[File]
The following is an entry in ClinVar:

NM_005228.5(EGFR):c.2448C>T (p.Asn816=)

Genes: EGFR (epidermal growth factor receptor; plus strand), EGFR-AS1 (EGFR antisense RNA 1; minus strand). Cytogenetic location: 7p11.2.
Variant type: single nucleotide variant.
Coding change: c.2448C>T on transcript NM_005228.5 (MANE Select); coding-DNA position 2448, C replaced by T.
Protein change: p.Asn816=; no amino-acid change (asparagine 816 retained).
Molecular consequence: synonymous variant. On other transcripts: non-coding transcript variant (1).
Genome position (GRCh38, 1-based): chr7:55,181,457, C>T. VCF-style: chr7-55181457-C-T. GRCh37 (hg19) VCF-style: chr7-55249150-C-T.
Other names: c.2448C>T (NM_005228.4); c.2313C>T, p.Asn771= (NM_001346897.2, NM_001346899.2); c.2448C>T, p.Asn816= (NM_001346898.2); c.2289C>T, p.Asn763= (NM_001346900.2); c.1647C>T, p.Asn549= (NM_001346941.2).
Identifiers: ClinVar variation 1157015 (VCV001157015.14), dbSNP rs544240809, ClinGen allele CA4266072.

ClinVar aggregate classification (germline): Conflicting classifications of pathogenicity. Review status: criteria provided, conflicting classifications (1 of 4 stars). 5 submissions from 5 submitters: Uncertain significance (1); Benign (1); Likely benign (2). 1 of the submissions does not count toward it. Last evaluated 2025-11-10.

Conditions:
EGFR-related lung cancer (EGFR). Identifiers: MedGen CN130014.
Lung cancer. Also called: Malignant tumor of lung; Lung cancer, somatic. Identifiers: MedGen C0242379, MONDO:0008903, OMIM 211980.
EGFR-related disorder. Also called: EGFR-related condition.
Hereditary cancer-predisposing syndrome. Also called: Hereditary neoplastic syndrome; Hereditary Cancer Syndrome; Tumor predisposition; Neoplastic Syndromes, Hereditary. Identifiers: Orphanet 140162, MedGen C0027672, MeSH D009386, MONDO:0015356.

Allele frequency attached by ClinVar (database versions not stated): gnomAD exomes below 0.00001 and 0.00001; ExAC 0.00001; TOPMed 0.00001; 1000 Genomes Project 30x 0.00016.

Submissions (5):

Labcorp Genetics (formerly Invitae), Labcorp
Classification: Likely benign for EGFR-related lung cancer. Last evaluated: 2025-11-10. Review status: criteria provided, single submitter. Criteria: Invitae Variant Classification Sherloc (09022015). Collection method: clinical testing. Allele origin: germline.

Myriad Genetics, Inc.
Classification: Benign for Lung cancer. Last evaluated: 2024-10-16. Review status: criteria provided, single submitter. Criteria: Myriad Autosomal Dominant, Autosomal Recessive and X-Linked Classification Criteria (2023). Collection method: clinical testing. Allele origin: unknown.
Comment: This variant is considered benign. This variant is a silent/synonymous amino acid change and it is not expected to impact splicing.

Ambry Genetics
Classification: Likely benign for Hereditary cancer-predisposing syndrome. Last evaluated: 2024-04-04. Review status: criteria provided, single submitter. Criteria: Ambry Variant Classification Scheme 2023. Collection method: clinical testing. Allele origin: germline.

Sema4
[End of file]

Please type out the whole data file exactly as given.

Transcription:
The following is an entry in ClinVar:

NM_005228.5(EGFR):c.2448C>T (p.Asn816=)

Genes: EGFR (epidermal growth factor receptor; plus strand), EGFR-AS1 (EGFR antisense RNA 1; minus strand). Cytogenetic location: 7p11.2.
Variant type: single nucleotide variant.
Coding change: c.2448C>T on transcript NM_005228.5 (MANE Select); coding-DNA position 2448, C replaced by T.
Protein change: p.Asn816=; no amino-acid change (asparagine 816 retained).
Molecular consequence: synonymous variant. On other transcripts: non-coding transcript variant (1).
Genome position (GRCh38, 1-based): chr7:55,181,457, C>T. VCF-style: chr7-55181457-C-T. GRCh37 (hg19) VCF-style: chr7-55249150-C-T.
Other names: c.2448C>T (NM_005228.4); c.2313C>T, p.Asn771= (NM_001346897.2, NM_001346899.2); c.2448C>T, p.Asn816= (NM_001346898.2); c.2289C>T, p.Asn763= (NM_001346900.2); c.1647C>T, p.Asn549= (NM_001346941.2).
Identifiers: ClinVar variation 1157015 (VCV001157015.14), dbSNP rs544240809, ClinGen allele CA4266072.

ClinVar aggregate classification (germline): Conflicting classifications of pathogenicity. Review status: criteria provided, conflicting classifications (1 of 4 stars). 5 submissions from 5 submitters: Uncertain significance (1); Benign (1); Likely benign (2). 1 of the submissions does not count toward it. Last evaluated 2025-11-10.

Conditions:
EGFR-related lung cancer (EGFR). Identifiers: MedGen CN130014.
Lung cancer. Also called: Malignant tumor of lung; Lung cancer, somatic. Identifiers: MedGen C0242379, MONDO:0008903, OMIM 211980.
EGFR-related disorder. Also called: EGFR-related condition.
Hereditary cancer-predisposing syndrome. Also called: Hereditary neoplastic syndrome; Hereditary Cancer Syndrome; Tumor predisposition; Neoplastic Syndromes, Hereditary. Identifiers: Orphanet 140162, MedGen C0027672, MeSH D009386, MONDO:0015356.

Allele frequency attached by ClinVar (database versions not stated): gnomAD exomes below 0.00001 and 0.00001; ExAC 0.00001; TOPMed 0.00001; 1000 Genomes Project 30x 0.00016.

Submissions (5):

Labcorp Genetics (formerly Invitae), Labcorp
Classification: Likely benign for EGFR-related lung cancer. Last evaluated: 2025-11-10. Review status: criteria provided, single submitter. Criteria: Invitae Variant Classification Sherloc (09022015). Collection method: clinical testing. Allele origin: germline.

Myriad Genetics, Inc.
Classification: Benign for Lung cancer. Last evaluated: 2024-10-16. Review status: criteria provided, single submitter. Criteria: Myriad Autosomal Dominant, Autosomal Recessive and X-Linked Classification Criteria (2023). Collection method: clinical testing. Allele origin: unknown.
Comment: This variant is considered benign. This variant is a silent/synonymous amino acid change and it is not expected to impact splicing.

Ambry Genetics
Classification: Likely benign for Hereditary cancer-predisposing syndrome. Last evaluated: 2024-04-04. Review status: criteria provided, single submitter. Criteria: Ambry Variant Classification Scheme 2023. Collection method: clinical testing. Allele origin: germline.

Sema4